On Si-woo Roasts Lee Guk-joo After Defensive Instagram Post | TV News
Comedy on television has always walked the fine line between what’s funny and what’s offensive, and the topic once again hit a frenzy on online Korean forums after Korean gagwoman Lee Guk-joo’s angry Instagram message.
On Saturday’s broadcast of popular variety show, We Got Married, Guk-joo and her on-screen husband, rapper Sleepy, shared their very first kiss! Now, Guk-joo isn’t a stranger to receiving nasty comments about her physical appearance and weight, but the barrage of hate comments that flooded her Instagram were enough to warrant a p*ssed-off response from Guk-joo.
Earlier today, Guk-joo uploaded a picture of herself and Sleepy attending an awards ceremony together and captioned it: “You all must be really good looking. I wouldn’t do this with you even if you gave me millions. Worry about yourselves before you worry about Sleepy. Sorry, but I’m taking screenshots of everything. Sleepy’s fans, don’t worry.”
Though she deleted the post soon after, the message spread on online forums and was met with reactions varying from sympathy and agreement to anger and more hate.
Rookie actor On Si-woo’s comments on the matter in particular are receiving a lot of attention at the moment. His comment on a Facebook reiteration of Guk-joo’s post, with over 8,000 likes and counting!, criticized Guk-joo for the hypocrisy in her Instagram post.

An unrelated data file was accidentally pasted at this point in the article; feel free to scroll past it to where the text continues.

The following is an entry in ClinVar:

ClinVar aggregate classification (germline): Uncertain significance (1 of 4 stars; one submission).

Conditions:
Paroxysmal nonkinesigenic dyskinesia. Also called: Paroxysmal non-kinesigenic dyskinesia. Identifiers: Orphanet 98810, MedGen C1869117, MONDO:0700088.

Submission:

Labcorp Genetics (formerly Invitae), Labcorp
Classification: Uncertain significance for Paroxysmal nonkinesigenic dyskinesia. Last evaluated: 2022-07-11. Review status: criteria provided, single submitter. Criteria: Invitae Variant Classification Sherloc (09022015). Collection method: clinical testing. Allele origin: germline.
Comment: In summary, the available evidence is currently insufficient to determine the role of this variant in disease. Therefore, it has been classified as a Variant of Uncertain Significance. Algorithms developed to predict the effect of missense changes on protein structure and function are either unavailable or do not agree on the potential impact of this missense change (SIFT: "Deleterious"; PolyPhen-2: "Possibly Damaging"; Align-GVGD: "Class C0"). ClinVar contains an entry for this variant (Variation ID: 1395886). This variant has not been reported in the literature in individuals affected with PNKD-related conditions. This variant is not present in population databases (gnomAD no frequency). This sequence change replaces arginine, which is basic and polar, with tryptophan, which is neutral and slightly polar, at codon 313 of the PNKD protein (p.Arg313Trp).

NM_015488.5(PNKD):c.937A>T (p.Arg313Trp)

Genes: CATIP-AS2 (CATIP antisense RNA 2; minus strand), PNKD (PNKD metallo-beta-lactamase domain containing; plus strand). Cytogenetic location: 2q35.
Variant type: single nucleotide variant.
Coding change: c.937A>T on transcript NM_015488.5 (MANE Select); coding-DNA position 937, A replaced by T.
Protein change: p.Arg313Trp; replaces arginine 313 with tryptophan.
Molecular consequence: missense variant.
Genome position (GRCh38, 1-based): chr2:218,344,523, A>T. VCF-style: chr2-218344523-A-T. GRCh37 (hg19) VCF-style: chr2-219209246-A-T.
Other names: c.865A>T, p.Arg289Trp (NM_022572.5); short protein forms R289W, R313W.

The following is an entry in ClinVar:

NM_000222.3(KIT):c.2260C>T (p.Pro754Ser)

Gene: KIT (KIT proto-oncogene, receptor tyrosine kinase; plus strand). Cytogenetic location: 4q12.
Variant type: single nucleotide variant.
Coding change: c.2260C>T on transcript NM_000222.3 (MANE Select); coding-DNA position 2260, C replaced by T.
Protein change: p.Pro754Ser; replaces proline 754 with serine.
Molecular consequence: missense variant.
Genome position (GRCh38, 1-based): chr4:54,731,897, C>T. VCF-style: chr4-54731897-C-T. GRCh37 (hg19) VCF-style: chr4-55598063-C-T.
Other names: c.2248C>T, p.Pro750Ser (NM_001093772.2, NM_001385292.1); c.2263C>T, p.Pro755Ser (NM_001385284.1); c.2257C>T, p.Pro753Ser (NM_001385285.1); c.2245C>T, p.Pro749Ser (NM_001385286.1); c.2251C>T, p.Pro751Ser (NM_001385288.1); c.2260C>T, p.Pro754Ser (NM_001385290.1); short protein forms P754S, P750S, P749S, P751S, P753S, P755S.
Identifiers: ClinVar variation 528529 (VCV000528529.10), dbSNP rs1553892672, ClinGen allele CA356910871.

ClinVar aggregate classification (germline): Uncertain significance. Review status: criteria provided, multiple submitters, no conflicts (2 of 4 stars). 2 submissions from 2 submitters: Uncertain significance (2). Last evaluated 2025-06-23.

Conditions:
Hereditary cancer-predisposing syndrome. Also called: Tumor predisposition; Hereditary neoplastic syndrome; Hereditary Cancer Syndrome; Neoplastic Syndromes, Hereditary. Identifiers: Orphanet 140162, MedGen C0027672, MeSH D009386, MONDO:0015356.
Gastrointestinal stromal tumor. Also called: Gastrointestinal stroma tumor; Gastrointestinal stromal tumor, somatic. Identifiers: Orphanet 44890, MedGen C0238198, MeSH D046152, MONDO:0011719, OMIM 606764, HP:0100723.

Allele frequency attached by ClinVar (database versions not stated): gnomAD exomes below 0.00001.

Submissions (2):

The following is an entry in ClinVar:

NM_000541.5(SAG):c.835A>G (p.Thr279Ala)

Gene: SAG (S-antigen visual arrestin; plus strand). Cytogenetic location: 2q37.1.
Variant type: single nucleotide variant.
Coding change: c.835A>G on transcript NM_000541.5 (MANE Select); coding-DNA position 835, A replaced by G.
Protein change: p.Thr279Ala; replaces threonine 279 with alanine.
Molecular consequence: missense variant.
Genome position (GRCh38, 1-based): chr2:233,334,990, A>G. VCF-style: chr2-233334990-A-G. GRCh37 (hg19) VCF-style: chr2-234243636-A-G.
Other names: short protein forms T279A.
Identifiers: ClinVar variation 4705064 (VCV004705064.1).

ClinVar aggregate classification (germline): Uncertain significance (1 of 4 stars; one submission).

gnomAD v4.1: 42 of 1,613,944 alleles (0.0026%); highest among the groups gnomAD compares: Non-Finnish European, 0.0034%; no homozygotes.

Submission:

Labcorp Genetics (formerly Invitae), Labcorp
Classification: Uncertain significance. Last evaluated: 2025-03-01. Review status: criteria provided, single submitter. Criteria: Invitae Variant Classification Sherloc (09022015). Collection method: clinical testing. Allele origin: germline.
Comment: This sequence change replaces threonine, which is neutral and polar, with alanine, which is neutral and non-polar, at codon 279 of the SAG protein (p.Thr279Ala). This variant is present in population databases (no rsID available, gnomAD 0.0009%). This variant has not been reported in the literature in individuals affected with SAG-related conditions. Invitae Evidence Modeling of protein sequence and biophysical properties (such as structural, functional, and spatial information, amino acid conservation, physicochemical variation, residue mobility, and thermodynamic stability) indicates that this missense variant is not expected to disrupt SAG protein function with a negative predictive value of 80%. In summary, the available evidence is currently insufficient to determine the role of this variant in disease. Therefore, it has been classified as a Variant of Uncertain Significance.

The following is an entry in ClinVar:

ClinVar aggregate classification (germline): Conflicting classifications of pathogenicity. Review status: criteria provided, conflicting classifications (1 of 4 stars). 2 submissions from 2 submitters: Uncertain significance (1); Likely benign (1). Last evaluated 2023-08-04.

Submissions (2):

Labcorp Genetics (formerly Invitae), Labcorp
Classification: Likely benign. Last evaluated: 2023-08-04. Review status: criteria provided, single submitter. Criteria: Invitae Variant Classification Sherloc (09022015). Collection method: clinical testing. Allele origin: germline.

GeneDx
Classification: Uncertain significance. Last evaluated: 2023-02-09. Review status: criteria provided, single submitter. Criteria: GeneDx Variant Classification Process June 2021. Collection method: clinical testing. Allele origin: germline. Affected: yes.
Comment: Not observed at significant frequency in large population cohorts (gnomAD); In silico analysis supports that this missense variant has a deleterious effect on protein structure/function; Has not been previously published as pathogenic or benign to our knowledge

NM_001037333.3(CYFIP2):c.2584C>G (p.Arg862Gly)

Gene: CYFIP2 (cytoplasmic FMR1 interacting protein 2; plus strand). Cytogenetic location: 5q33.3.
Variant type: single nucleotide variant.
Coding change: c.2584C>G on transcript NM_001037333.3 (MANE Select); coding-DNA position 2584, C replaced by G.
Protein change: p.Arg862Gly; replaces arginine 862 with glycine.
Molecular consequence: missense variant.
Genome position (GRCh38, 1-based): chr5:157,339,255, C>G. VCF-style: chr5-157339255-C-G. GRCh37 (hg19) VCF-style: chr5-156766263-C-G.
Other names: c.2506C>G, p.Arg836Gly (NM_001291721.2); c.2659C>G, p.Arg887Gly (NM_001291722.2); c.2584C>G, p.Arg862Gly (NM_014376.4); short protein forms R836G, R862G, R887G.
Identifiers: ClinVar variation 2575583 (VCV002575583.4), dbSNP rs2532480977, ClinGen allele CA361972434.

“Are you upset now that you’re being made fun of in the comments? How do you think the male celebrities you sexually harassed in public felt? When they were put into situations where they couldn’t directly express their anger and had to just laugh it off? You should’ve been sued (for sexual harassment) more than ten times. You should be ashamed of yourself”.
His comment touched upon the previous instances where Lee Guk-joo had been in the spotlight for sexually harassing male celebrities on shows for laughs, despite the discomfort apparent on the faces of the male celebrities she picked on.
Let’s be real – hate comments about someone’s weight or face are petty and unnecessary in pretty much every situation. But Si-woo does bring up the much needed argument about what kind of qualifications a comedian should have. Controversy is no stranger to a comedian’s world, but if the brunt of the joke is someone who doesn’t want to be used inappropriately by someone else for laughs, shouldn’t they be stopped? Food for thought.
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